If you’re like most university teachers, you spend some time before each term writing a syllabus or outline for each of your courses. But if you are also a supervisor or advisor of graduate students, you probably don’t have an equivalent document to set expectations and communicate them to your supervisees. Why not? Continue reading Writing a Syllabus for Graduate Supervision
Mentor. The word itself was originally a name—the name of an advisor in Homer’s epic poem The Odyssey who was impersonated by the goddess Athena. The term’s mythical connotations are all but gone now, but it still describes an advisor and teacher.
But we have another term for that in graduate education at many universities: supervisor. The difference is that supervisors usually focus on helping students along the path toward graduation. Mentors make time to guide some of their students in other aspects of their lives. Continue reading Balancing the Roles of Supervisor, Mentor, and Friend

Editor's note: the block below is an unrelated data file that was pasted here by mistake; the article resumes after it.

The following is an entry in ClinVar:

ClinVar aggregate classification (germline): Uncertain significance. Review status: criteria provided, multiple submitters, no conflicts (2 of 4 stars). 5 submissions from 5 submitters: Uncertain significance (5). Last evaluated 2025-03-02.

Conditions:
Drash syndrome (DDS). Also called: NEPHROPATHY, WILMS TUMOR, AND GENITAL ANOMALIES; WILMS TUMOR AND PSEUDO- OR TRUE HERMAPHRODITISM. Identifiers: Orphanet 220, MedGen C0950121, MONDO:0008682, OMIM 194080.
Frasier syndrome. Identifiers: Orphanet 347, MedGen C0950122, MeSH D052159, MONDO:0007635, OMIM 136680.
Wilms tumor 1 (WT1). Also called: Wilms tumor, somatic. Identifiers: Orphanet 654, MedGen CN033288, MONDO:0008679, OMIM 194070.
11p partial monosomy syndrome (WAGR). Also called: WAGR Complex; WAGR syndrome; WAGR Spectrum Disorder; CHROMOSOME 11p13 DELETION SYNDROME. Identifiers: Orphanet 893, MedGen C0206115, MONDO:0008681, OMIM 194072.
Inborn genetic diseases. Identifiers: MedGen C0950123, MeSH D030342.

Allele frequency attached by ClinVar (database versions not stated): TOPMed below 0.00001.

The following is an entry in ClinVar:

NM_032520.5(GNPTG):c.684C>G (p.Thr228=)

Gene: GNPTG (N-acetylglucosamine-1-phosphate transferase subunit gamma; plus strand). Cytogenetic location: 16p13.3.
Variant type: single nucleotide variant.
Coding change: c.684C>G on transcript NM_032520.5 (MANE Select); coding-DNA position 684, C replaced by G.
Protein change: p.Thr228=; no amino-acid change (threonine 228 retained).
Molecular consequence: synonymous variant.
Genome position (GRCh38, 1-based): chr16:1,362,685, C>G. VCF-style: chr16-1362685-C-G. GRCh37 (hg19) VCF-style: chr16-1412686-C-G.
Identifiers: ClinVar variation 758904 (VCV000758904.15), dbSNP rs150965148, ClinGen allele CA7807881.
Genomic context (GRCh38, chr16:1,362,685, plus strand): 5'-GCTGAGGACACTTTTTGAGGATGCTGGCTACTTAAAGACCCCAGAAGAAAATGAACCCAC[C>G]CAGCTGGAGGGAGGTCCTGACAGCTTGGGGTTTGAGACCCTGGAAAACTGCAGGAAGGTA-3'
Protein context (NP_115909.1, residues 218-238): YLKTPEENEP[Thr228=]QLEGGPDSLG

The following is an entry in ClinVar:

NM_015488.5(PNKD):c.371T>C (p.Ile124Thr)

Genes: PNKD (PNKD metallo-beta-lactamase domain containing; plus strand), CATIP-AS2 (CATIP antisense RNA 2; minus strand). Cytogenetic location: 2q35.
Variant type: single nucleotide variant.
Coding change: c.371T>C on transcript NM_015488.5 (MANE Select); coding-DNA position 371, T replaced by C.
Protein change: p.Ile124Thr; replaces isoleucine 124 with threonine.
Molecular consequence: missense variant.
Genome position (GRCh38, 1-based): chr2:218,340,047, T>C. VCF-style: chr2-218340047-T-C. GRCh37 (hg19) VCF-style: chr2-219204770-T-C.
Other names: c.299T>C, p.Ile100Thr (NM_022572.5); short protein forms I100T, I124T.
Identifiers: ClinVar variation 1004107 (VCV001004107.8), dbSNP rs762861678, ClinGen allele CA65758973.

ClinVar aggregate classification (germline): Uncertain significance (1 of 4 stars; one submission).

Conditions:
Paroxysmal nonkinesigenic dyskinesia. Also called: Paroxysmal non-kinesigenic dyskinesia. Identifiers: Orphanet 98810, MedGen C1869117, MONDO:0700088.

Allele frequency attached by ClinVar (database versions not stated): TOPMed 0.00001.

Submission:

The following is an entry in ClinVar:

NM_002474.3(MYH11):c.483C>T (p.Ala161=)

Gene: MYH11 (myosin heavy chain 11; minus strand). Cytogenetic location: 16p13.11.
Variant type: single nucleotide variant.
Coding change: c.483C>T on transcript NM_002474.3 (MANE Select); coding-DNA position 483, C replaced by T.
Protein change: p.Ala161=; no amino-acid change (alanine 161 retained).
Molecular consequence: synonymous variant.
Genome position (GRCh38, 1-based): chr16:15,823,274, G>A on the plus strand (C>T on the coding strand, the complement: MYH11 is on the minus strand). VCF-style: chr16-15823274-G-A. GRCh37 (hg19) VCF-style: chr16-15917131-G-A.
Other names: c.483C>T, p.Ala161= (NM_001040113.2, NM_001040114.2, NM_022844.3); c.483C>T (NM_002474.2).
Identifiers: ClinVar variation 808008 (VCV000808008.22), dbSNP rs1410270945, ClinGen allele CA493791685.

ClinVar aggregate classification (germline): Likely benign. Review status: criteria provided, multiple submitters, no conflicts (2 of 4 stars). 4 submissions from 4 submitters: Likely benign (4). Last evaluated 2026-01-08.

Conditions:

During my graduate education, I had two great supervisors and never any problems with communicating our mutual expectations. Their PhDs in English literature certainly helped. But a PhD of any kind is no guarantee that communication will be good enough to prevent misunderstandings.
Although professors are often intelligent and articulate, their attention to communication is often directed outward instead of inward. They are busy experts called upon for critical opinions; they speak and people take note. And students who feel overwhelmed by the quantity of information they receive, and the high expectations of graduate education, sometimes stop listening so they can manage the stress. That’s a form of communication too—but not one that serves both sides. Continue reading Communications and Expectations in Graduate Supervision